US President Barack Obama will not present a new peace initiative when he visits Israel and the Palestinian territories next month, and instead is coming “to listen,” Secretary of State John Kerry said Tuesday,

Obama is scheduled to arrive in Israel March 20.

Kerry, who is in the midst of his first foreign trip since taking office and is expected to accompany the president during his visit to Israel, was speaking to a group of students in Germany.

“We’re not going to go and sort of plunk a plan down and tell everybody what they have to do,” Reuters quoted Kerry as saying. “I want to consult and the president wants to listen.”

The US is taking a talk-, listen- and think-before-acting approach to the Israeli-Palestinian conflict, Kerry said, noting that the president would decide how to move forward with the two sides only after returning from the region.

“We really hope everybody will step back a little and try to find a way to proceed very calmly and very thoughtfully in these next days [and] leave the opportunities for peaceful resolution open,” Kerry said.

Kerry met with senior Palestinian officials last week to discuss the possibility of reviving peace talks with Israel, as well as Obama’s visit.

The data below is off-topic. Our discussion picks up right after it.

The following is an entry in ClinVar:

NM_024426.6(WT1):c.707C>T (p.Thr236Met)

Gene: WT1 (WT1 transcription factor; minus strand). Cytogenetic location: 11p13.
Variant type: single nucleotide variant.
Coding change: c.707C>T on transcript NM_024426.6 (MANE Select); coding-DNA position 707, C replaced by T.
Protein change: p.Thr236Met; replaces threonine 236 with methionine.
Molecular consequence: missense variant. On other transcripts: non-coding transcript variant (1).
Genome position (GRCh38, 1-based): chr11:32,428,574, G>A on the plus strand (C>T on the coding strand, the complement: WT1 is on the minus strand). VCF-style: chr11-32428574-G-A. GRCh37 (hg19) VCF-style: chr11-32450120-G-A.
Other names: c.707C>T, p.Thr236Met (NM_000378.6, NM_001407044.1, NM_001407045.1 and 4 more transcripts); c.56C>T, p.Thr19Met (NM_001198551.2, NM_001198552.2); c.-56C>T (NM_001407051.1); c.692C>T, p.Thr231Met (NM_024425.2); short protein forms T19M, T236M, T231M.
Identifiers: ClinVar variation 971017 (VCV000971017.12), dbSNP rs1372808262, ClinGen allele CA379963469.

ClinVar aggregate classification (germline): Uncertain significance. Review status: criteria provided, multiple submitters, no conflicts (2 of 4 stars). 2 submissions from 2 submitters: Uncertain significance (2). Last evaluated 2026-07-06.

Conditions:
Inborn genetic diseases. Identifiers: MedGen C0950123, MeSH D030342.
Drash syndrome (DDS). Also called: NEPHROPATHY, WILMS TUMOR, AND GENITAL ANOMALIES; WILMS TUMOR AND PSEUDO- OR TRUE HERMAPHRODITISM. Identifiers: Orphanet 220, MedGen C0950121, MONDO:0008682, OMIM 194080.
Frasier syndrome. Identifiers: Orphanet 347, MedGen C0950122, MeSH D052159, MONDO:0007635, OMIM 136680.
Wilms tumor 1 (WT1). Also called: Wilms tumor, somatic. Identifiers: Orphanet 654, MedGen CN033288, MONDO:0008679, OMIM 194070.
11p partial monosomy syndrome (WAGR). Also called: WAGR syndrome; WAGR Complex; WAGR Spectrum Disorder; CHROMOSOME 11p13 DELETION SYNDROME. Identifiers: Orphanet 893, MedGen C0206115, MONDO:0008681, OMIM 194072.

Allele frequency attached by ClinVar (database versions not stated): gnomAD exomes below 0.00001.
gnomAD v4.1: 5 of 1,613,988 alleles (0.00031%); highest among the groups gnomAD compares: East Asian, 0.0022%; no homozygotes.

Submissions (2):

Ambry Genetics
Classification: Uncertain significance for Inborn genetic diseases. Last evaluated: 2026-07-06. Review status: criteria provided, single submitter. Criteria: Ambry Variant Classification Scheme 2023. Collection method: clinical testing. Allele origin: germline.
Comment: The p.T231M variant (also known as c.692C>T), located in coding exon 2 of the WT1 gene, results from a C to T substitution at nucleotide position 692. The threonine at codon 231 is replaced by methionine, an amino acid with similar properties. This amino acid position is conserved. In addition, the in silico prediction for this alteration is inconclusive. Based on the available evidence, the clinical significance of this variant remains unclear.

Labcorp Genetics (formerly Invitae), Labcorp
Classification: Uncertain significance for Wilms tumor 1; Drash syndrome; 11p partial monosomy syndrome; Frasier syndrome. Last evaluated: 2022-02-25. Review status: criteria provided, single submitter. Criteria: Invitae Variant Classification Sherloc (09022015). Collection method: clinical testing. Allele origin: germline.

Saeb Erekat, the top negotiator for the Palestinian Authority, and Mohammed Eshtaya, a member of the PA’s negotiating team, presented Kerry, who took office earlier this month, with the Palestinian conditions to resume negotiations with Israel. Those include an end to construction in Jewish settlements and the release of Palestinian prisoners from Israeli jails.

Israeli-Palestinian peace talks broke down shortly before Netanyahu’s election in early 2009 and have remained frozen throughout his term. Palestinians say the reason for the impasse is the dispute over Israel’s construction of settlements in East Jerusalem and the West Bank. Jerusalem maintains that it is prepared to restart negotiations without preconditions, but that Palestinians will have to acknowledge Israel’s right to exist as a Jewish state.